Inappropriate elimination in cats: doctor, staff, and patient survival (Proceedings)


Inappropriate elimination in cats: doctor, staff, and patient survival (Proceedings)

The most common behavior problem of cats is inappropriate elimination (IE). It is the cause of owners taking drastic measures including banning the cat to the outdoors, abandonment, surrender to a shelter, and euthanasia. It is important that a simple cookbook answer not be used for these cats as is illustrated by the approach that I use.

Most IE is driven by a behavior disorder. However, there is almost always something that initiates the problem. Sometimes IE begins with a stress-producing or insecurity-producing event. Sometimes it begins due to a medical condition. We need to try to find the initiating event and deal with it. If we can do so, treatment for the initiating event is done simultaneously with treatment for the behavioral aspect. However, sometimes the initiating event is resolved, and we only left with the behavioral aspect. But, failing to look for the initiating event can be a disastrous oversight when dealing with this problem.

Underlying medical causes

Although many cats present with behavior-driven IE, this behavior may originate in several physical abnormalities. It is important to address these before proceeding to behavior modification techniques. History is sufficient for some; specific tests are needed for others.


Bladder inflammation, whether sterile or bacterial, frequently results in inappropriate urination. These cats typically have one or more clinical signs of dysuria, pollakiuria, increased frequency of urination, and hematuria. However, these may be present and missed by owners. Urinalysis usually reveals bacturia, hematuria, and crystalluria although some affected cats will have a normal urinalysis. A urine culture is the most sensitive way of detecting bacturia. Bladder ultrasound can detect chronic cystitis (thickened, irregular bladder walls) as well as uroliths.


Certain types of pain may be manifested when the cat goes to the litter box and positions to urinate or defecate. Most notable is pain from the lumbar spine, lumbosacral junction, hips, and knees. Uroliths in the bladder can also create pain that is manifested when the cat urinates. The discomfort associated with constipation can also be litter box related. These cats' histories may include lameness, reluctance to jump or run, failure to raise the tail when petted, increased sedentary lifestyle, hiding, personality change (especially aggression), reluctance to being picked up, sitting or lying down slowly, a hunched up posture of the back, standing (instead of squatting) in the litter box when urinating or defecating) and protecting a body part. Radiographs of these areas are diagnostic. Litter box-related pain can also be generated by ingrown toenails, especially in older cats, and clumping litter that sticks to the hair on the ventral surface of the feet. These can be detected by examination of the feet. Impacted or infected anal sacs will become painful when the cat defecates, sometimes resulting in a litter-box-pain association. Anal sac palpation or expression is diagnostic.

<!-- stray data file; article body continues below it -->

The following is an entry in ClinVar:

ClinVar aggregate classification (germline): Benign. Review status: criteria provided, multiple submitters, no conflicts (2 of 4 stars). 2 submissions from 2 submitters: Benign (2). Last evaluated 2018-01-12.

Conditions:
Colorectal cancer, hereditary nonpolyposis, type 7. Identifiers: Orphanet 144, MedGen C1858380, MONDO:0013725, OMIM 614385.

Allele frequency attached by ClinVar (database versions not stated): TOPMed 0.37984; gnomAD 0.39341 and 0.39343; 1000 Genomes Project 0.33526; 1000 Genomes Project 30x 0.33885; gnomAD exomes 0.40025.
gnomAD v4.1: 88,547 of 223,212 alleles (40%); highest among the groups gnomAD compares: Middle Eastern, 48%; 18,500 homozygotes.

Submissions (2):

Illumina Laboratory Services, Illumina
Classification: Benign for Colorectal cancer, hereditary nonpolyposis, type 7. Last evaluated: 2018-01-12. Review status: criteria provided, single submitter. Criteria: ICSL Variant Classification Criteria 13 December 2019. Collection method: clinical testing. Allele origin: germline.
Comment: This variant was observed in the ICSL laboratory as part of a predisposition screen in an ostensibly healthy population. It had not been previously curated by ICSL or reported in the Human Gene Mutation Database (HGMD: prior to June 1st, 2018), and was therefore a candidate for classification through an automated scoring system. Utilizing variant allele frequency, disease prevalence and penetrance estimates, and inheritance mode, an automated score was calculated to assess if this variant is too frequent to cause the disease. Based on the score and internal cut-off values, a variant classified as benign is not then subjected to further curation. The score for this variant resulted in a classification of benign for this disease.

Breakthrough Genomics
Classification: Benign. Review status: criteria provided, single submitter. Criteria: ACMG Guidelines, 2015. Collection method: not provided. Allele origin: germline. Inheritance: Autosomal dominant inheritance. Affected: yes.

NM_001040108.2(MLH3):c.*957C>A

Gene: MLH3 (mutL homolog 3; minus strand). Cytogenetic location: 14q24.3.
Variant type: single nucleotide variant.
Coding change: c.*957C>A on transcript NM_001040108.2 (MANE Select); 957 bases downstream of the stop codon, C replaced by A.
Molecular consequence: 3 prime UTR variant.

Polyuria may cause a cat to urinate inappropriately. Common causes of polyuria in cats include diabetes mellitus, renal disease, and hyperthyroidism. Blood panels that include glucose, creatinine, BUN, and total T4 are diagnostic.

Very Ill Cat

Very ill cats often do not have the energy to walk across the room or the house to get to the litter box. They will often urinate (or defecate) where they lie.

The work up

The ideal workup consists of directed history taking, physical examination, a blood chemistry panel including total T4, radiographs of the abdomen, lumbar spine, hips, and knees, bladder ultrasound, urinalysis, urine culture, and anal sac palpation/palpation. When possible, the minimal workup should consist of directed history taking, physical examination, anal sac palpation/expression, radiographs, and urinalysis. Your clinical judgment and the owner's motivation and finances will direct how extensive your workup can be.

Litter box issues

Cats will avoid litter boxes under several situations that include:

  • Too few litter boxes for the number of cats in the household. The "official" recommendation is one more litter box than the number of cats. This is not practical for many cat owners, but it is a rule that should be imposed, or at least discussed.
  • Hooded litter boxes. Although there are many advantages to hooded litter boxes (for owners, at least) odors are trapped within the litter box making it undesirable to many cats. Hoods should be removed, at least until the problem is resolved.
  • Type of litter. Clumping litter best simulates sand or soil and is preferred by most cats. It is my litter-type of choice unless it is heavily scented or deodorized. When IE is occurring, avoid clumping litters for "multiple cats" due to the odors that may offend cats. If the owner objects to dusty clumping litter, recommend that a higher quality product be purchased. Synthetic litters made from wheat, newspaper, etc. can result in substrate aversion. Although well accepted by many cats, I recommend avoiding them in IE situations.
  • Recent change of litter type or brand. Cats are creatures of habit. A change in the litter type or a different brand of the same type can result in IE.
  • Dirty litter box. The litter box should be scooped each day (several times if used by multiple cats) and dumped and scrubbed once per month.
  • Location. Cats often avoid litter boxes that are in high traffic areas and prefer those in somewhat secluded locations.
  • Litter box liner. Some cats do not like these liners. When IE is occurring, remove them.
  • Side height. Cats with arthritis can have difficulty climbing in or out of litter boxes with sides that are 4 inches or more high.